Stephen Cottrell, Bishop of Chelmsford has blogged about how churches can help the most vulnerable refugees. He said:
Helping to support displaced people into a sustainable, long-term future amidst a strange culture is not for the short term and it is not for the faint-hearted. It is brilliant if we churches can provide premises, or money, or a friendly welcome: much better if we can commit to long-term, costly partnership with local authorities and charities to go the distance.
After last summer’s headlines that drew attention to displaced refugees in Syrian, the UK Government committed to resettle 20,000 of the most needy traumatised and displaced people by 2020, with one thousand welcomed across the UK by the end of last year. Bishop Stephen noted that “5000 a year for four years takes more planning than a quick sprint before Christmas”.
Here in the Chelmsford diocese we have been humbled and delighted to be part of this effort. Our initial fund raising for the resettlement of refugees was enormously successful. One of our churches in Colchester is at the forefront of welcoming and housing Syrian refugees. We have set up a group in the diocese to oversee this ministry. We are building some excellent partnerships with local authorities.
But much more is needed, and this is where faith communities can really make a difference and put local, warm, welcoming flesh on the bones of statutory structures. Lots of charities and organisations are doing their bit. The National Refugee Welcome Board has 85 local groups leading and coordinating the effort. If there’s one near you, join it.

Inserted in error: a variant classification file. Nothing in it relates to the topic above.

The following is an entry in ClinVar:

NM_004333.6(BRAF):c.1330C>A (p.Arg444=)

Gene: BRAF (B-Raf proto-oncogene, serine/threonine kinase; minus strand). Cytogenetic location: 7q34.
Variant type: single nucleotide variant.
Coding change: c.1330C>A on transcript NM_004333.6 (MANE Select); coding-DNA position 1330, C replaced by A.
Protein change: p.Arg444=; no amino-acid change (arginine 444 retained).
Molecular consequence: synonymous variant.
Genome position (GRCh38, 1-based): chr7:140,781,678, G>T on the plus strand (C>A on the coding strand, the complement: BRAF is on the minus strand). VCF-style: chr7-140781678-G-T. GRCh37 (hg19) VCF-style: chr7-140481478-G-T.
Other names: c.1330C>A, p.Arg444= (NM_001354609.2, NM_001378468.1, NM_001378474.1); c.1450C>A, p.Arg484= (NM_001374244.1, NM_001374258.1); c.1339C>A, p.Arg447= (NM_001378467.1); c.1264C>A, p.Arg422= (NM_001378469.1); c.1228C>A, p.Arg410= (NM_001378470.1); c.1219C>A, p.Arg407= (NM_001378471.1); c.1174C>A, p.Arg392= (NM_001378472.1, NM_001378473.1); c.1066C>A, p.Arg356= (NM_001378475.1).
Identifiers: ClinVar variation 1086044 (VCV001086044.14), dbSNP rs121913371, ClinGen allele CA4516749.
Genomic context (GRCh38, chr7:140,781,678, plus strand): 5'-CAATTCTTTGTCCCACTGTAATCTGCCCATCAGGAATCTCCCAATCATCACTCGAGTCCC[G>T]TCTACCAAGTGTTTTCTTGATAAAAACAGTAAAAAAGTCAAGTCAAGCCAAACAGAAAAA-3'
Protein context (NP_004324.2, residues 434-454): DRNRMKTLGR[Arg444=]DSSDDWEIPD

This is mission. Think of food banks, of street pastors, of church-based debt advice services. The reach of the Gospel grows as people experience the difference God makes in driving people out of their comfort zone and into the places where others need them. We are talking about a careful, realistic, grown-up setting about the task of welcoming Syrian refugees, just people in extreme need with all the complexities and riches of any human being. This is not the church saying ‘look at us being charitable!’, but the people of God letting their deeds speak for Him.
The Government will introduce a community sponsorship scheme. Bishop Stephen says that “churches and many other groups will be able to support particular refugee families financially and by personal support”.
Our involvement in Chelmsford diocese with this painstaking and important work has been a blessing to us as well as a practical help to others, powerfully illustrating the love of God who in Christ was himself an exile and a friend of exiles.
The Church of England’s Mission and Public Affairs Division has produced a set of factsheets that outline UK Government policy around the Syrian resettlement programme, how resettlement works, local action and campaigning.